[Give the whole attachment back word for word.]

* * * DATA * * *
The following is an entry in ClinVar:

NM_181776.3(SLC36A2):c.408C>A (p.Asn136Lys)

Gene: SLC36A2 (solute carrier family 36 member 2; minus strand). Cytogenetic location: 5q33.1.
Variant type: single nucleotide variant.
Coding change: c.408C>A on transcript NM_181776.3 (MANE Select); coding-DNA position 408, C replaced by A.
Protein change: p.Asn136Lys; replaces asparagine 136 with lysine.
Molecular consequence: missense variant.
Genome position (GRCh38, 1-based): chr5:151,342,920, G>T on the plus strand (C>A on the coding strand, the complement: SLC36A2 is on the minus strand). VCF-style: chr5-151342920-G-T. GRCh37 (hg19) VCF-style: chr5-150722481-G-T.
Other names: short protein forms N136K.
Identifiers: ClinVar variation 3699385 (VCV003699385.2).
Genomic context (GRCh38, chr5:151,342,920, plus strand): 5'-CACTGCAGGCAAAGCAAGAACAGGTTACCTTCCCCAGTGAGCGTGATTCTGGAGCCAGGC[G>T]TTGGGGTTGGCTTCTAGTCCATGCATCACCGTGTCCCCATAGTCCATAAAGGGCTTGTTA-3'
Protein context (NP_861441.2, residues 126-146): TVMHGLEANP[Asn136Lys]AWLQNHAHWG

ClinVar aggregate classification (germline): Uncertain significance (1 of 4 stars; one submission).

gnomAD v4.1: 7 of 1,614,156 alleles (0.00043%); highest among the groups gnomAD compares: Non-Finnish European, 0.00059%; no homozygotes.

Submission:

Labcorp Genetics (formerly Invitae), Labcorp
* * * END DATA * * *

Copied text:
The following is an entry in ClinVar:

NM_181776.3(SLC36A2):c.408C>A (p.Asn136Lys)

Gene: SLC36A2 (solute carrier family 36 member 2; minus strand). Cytogenetic location: 5q33.1.
Variant type: single nucleotide variant.
Coding change: c.408C>A on transcript NM_181776.3 (MANE Select); coding-DNA position 408, C replaced by A.
Protein change: p.Asn136Lys; replaces asparagine 136 with lysine.
Molecular consequence: missense variant.
Genome position (GRCh38, 1-based): chr5:151,342,920, G>T on the plus strand (C>A on the coding strand, the complement: SLC36A2 is on the minus strand). VCF-style: chr5-151342920-G-T. GRCh37 (hg19) VCF-style: chr5-150722481-G-T.
Other names: short protein forms N136K.
Identifiers: ClinVar variation 3699385 (VCV003699385.2).
Genomic context (GRCh38, chr5:151,342,920, plus strand): 5'-CACTGCAGGCAAAGCAAGAACAGGTTACCTTCCCCAGTGAGCGTGATTCTGGAGCCAGGC[G>T]TTGGGGTTGGCTTCTAGTCCATGCATCACCGTGTCCCCATAGTCCATAAAGGGCTTGTTA-3'
Protein context (NP_861441.2, residues 126-146): TVMHGLEANP[Asn136Lys]AWLQNHAHWG

ClinVar aggregate classification (germline): Uncertain significance (1 of 4 stars; one submission).

gnomAD v4.1: 7 of 1,614,156 alleles (0.00043%); highest among the groups gnomAD compares: Non-Finnish European, 0.00059%; no homozygotes.

Submission:

Labcorp Genetics (formerly Invitae), Labcorp